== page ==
BAGUIO CITY – The Private Sector Assets and Liabilities Management (PSALM) Corporation advised the Benguet Electric Cooperative (BENECO) to cease from collecting the P0.0543 per kilowatt-hour universal charge for stranded contract cost (UC-SCC) effective February billing to its member-consumer-owners within its franchise area.
Earlier, the Energy Regulatory Commission (ERC) directed the scrapping of the aforesaid charge being collected from consumers considering that the National Power Corporation (NPC) fully recovered its P5,117,060,647.80 from the universal charge for its stranded contract cost effective February billing period.
Based on PSALM’s order, for purposes of monitoring compliance to the ERC directive, BENECO was required to provide PSALM with 3 electricity bills containing no UC-SCC as soon as the same is reflected in the consumer’s power billings for the February billing period.
The UC-SCC had been charged by electric cooperatives as pass-on rate to their consumers representing the stranded cost for the power plants that have been operational.
The cessation of the collection of the UC-SCC is pursuant to the provisions of Republic Act (RA) 11371 or the Murang Koryente Act which is one of the priority measures being advanced by the present administration.
BENECO is one of the rural electric cooperatives in the country that is charging its consumers one of the lowest power rates, much lower compared to the power rates being charged by private distribution utilities like the Manila Electric Company with a far more feasible area of coverage and much wider compared to the electric cooperative’s franchise area.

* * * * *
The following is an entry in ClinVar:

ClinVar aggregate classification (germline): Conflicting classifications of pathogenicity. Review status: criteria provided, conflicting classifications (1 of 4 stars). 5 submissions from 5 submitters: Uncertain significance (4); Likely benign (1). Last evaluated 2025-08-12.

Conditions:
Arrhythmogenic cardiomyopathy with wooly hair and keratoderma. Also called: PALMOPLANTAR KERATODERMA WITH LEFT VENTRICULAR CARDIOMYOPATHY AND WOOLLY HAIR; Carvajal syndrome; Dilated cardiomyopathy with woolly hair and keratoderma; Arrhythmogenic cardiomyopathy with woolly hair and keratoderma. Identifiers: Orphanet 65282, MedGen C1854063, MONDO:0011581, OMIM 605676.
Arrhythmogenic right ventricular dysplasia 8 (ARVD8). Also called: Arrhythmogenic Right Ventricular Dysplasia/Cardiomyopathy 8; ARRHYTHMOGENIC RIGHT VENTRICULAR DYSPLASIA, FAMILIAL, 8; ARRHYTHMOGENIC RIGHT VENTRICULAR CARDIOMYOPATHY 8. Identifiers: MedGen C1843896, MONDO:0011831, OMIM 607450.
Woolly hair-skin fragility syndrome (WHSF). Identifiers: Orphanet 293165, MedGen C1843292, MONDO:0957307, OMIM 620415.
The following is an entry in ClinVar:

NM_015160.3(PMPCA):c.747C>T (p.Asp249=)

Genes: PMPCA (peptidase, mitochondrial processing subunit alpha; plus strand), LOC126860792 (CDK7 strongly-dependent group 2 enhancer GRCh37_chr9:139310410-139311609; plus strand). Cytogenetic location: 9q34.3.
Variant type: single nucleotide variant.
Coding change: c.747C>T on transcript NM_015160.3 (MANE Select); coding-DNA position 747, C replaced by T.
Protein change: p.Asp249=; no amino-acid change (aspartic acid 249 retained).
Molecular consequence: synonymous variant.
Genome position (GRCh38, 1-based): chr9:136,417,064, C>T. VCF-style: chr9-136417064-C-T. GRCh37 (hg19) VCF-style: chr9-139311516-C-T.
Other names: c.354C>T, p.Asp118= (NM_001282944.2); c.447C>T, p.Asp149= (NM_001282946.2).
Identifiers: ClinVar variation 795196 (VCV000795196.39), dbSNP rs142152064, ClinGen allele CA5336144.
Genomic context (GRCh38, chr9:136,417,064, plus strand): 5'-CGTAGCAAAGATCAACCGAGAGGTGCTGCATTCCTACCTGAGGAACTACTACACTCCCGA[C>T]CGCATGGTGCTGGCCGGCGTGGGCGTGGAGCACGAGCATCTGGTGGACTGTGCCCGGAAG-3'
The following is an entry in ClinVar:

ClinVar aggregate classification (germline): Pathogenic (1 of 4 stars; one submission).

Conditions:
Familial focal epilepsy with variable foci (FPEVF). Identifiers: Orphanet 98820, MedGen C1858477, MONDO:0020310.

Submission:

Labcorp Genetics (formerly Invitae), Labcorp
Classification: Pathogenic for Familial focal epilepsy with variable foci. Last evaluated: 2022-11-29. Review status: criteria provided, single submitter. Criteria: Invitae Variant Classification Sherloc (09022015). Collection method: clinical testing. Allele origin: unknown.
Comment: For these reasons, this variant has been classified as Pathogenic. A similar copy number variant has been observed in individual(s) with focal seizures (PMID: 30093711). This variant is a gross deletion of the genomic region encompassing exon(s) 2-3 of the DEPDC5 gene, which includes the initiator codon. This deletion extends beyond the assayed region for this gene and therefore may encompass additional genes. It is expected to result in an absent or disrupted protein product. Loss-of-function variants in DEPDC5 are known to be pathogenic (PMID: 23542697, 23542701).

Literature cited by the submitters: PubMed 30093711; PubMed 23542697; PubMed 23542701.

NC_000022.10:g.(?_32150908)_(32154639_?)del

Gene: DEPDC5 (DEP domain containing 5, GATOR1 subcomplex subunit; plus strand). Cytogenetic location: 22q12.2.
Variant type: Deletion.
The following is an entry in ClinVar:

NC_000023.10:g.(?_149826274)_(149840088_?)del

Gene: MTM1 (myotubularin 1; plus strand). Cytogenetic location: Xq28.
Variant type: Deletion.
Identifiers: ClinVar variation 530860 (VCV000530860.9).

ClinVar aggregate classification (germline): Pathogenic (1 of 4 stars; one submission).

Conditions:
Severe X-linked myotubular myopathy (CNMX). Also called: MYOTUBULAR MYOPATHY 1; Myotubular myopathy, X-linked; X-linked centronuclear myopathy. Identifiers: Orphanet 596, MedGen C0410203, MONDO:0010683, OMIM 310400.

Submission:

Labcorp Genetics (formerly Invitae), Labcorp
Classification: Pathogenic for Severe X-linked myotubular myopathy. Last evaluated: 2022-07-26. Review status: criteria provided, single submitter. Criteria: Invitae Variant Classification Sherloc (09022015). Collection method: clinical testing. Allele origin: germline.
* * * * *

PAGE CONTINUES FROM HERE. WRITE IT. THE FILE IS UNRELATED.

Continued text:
Further, the electric cooperative is also one of the top performing rural electric cooperatives in the country with a rating of Class AAA having been consistent in sustaining its single digit systems loss, 100 percent collection efficiency and aggressive in the implementation of the government’s rural electrification program.
Presidential Decree (PD) No. 269 created the National electrification Administration (NEA) to implement the government’s rural electrification geared towards bringing quality power to the countryside with the assistance of the established rural electric cooperatives which were created through the grant of their respective franchises covering certain areas of jurisdiction in the different parts of the country.
The PSALM is a government-owned and controlled corporation that took over the assets of the State-owned National Power Corporation (NPC) after the implementation of Republic Act (RA) 9136 or the Electric Power Industry Reform Act (EPIRA) that divided the same into the National Grid Corporation of the Philippines (NGCP) and the National Transmission Corporation while the power distribution remained with the electric cooperatives and the power distribution utilities which have selected areas of coverage, especially those in urban centers in the different parts of the country.
One of the benefits of the EPIRA is the unbundling of the power rates to show to the consumers the real cost of power being charged to them by both the electric cooperatives and the power distribution utilities and the income of the private distribution utilities using the return-on-rate base formula in the preparation of rates as electric cooperatives rely on the cash flow basis.